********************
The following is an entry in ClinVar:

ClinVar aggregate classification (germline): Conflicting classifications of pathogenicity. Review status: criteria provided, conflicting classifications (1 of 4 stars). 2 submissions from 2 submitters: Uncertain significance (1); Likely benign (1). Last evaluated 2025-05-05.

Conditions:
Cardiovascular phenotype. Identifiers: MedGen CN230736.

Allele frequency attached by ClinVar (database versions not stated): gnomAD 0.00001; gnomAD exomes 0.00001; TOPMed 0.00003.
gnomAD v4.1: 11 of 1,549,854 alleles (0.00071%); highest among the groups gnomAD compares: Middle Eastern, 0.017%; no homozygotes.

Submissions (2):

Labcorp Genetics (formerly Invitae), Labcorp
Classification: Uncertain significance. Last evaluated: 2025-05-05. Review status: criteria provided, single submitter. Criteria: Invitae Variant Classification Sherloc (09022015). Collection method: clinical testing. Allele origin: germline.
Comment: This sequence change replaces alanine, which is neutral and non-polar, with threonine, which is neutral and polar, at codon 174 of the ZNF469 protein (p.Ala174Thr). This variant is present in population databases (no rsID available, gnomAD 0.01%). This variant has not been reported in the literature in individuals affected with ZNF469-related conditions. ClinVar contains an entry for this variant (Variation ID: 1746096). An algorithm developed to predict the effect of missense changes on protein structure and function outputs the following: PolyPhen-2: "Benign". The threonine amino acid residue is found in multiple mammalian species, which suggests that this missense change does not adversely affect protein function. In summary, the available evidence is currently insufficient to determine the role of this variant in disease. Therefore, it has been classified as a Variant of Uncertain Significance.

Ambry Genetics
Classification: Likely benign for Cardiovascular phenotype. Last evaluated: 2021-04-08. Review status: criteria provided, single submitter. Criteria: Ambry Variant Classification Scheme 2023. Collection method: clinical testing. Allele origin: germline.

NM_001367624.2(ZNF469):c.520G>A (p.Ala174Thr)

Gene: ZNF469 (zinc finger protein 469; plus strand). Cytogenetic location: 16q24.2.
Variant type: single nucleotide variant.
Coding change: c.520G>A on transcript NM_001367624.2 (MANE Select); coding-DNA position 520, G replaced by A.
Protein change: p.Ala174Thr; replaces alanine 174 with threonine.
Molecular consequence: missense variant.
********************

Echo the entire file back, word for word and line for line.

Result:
The following is an entry in ClinVar:

ClinVar aggregate classification (germline): Conflicting classifications of pathogenicity. Review status: criteria provided, conflicting classifications (1 of 4 stars). 2 submissions from 2 submitters: Uncertain significance (1); Likely benign (1). Last evaluated 2025-05-05.

Conditions:
Cardiovascular phenotype. Identifiers: MedGen CN230736.

Allele frequency attached by ClinVar (database versions not stated): gnomAD 0.00001; gnomAD exomes 0.00001; TOPMed 0.00003.
gnomAD v4.1: 11 of 1,549,854 alleles (0.00071%); highest among the groups gnomAD compares: Middle Eastern, 0.017%; no homozygotes.

Submissions (2):

Labcorp Genetics (formerly Invitae), Labcorp
Classification: Uncertain significance. Last evaluated: 2025-05-05. Review status: criteria provided, single submitter. Criteria: Invitae Variant Classification Sherloc (09022015). Collection method: clinical testing. Allele origin: germline.
Comment: This sequence change replaces alanine, which is neutral and non-polar, with threonine, which is neutral and polar, at codon 174 of the ZNF469 protein (p.Ala174Thr). This variant is present in population databases (no rsID available, gnomAD 0.01%). This variant has not been reported in the literature in individuals affected with ZNF469-related conditions. ClinVar contains an entry for this variant (Variation ID: 1746096). An algorithm developed to predict the effect of missense changes on protein structure and function outputs the following: PolyPhen-2: "Benign". The threonine amino acid residue is found in multiple mammalian species, which suggests that this missense change does not adversely affect protein function. In summary, the available evidence is currently insufficient to determine the role of this variant in disease. Therefore, it has been classified as a Variant of Uncertain Significance.

Ambry Genetics
Classification: Likely benign for Cardiovascular phenotype. Last evaluated: 2021-04-08. Review status: criteria provided, single submitter. Criteria: Ambry Variant Classification Scheme 2023. Collection method: clinical testing. Allele origin: germline.

NM_001367624.2(ZNF469):c.520G>A (p.Ala174Thr)

Gene: ZNF469 (zinc finger protein 469; plus strand). Cytogenetic location: 16q24.2.
Variant type: single nucleotide variant.
Coding change: c.520G>A on transcript NM_001367624.2 (MANE Select); coding-DNA position 520, G replaced by A.
Protein change: p.Ala174Thr; replaces alanine 174 with threonine.
Molecular consequence: missense variant.